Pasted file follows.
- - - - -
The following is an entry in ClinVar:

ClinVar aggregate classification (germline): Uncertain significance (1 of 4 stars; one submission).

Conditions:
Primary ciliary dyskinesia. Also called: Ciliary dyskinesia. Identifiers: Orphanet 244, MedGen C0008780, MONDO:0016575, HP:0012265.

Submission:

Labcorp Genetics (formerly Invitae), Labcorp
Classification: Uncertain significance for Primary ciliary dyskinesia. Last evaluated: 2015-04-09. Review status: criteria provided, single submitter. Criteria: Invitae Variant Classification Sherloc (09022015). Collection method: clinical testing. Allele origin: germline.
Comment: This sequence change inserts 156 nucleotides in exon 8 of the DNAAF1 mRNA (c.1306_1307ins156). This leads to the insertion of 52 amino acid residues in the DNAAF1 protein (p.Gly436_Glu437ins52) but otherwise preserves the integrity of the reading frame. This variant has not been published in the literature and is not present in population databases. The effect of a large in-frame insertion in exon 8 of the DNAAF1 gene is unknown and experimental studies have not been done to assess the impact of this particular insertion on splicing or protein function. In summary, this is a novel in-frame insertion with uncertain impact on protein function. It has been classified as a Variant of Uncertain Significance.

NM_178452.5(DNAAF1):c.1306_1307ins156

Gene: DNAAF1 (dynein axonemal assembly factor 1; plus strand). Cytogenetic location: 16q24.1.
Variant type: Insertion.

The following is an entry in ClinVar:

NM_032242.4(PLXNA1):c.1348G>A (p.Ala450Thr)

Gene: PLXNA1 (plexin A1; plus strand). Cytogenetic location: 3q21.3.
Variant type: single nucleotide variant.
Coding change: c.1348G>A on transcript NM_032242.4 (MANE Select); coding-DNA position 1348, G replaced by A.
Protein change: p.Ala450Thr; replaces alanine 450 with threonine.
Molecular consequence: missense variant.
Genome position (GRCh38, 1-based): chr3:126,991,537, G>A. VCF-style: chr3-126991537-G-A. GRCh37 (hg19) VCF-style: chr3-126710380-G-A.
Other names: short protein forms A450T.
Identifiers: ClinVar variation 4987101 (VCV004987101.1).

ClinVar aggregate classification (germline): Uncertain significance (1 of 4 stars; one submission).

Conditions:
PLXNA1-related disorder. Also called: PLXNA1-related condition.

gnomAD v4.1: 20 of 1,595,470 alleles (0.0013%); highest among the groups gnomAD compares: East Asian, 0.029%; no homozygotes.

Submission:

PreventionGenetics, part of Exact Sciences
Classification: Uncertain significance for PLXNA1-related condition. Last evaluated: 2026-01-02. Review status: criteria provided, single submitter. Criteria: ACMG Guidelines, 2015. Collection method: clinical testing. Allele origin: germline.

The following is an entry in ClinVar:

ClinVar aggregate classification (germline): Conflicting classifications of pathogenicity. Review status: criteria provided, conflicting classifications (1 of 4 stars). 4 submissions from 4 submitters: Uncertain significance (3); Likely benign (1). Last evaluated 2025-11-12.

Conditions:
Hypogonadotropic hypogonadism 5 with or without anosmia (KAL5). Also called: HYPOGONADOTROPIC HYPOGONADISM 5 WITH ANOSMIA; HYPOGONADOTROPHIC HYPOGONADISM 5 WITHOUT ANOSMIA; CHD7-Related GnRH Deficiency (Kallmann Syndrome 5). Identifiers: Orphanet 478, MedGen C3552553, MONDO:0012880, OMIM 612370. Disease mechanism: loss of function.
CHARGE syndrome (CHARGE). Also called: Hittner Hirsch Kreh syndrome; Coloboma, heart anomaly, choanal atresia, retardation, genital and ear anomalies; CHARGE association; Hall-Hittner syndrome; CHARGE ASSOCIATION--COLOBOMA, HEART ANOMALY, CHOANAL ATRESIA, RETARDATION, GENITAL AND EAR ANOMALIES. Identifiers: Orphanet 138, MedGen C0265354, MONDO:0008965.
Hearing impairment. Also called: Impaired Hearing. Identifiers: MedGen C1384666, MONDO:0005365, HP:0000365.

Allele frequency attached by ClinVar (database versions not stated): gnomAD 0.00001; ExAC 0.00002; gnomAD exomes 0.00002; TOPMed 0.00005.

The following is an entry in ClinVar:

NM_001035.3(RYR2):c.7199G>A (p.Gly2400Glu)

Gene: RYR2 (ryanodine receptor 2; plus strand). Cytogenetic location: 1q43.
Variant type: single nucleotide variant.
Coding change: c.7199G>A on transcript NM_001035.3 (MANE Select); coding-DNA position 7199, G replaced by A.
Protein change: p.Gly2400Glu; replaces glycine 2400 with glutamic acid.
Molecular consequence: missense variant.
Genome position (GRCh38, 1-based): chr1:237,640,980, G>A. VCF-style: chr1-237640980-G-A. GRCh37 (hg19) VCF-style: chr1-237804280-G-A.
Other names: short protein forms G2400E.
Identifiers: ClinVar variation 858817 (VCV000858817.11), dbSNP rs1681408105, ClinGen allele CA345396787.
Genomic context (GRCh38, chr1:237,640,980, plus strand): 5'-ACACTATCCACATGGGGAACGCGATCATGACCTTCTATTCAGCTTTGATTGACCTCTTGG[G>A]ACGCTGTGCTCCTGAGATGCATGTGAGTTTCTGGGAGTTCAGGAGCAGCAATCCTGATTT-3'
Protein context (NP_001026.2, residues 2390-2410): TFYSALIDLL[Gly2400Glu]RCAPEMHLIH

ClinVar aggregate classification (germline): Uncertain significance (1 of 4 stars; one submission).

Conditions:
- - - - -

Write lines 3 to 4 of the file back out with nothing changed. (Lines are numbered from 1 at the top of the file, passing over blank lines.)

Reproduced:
Conditions:
Primary ciliary dyskinesia. Also called: Ciliary dyskinesia. Identifiers: Orphanet 244, MedGen C0008780, MONDO:0016575, HP:0012265.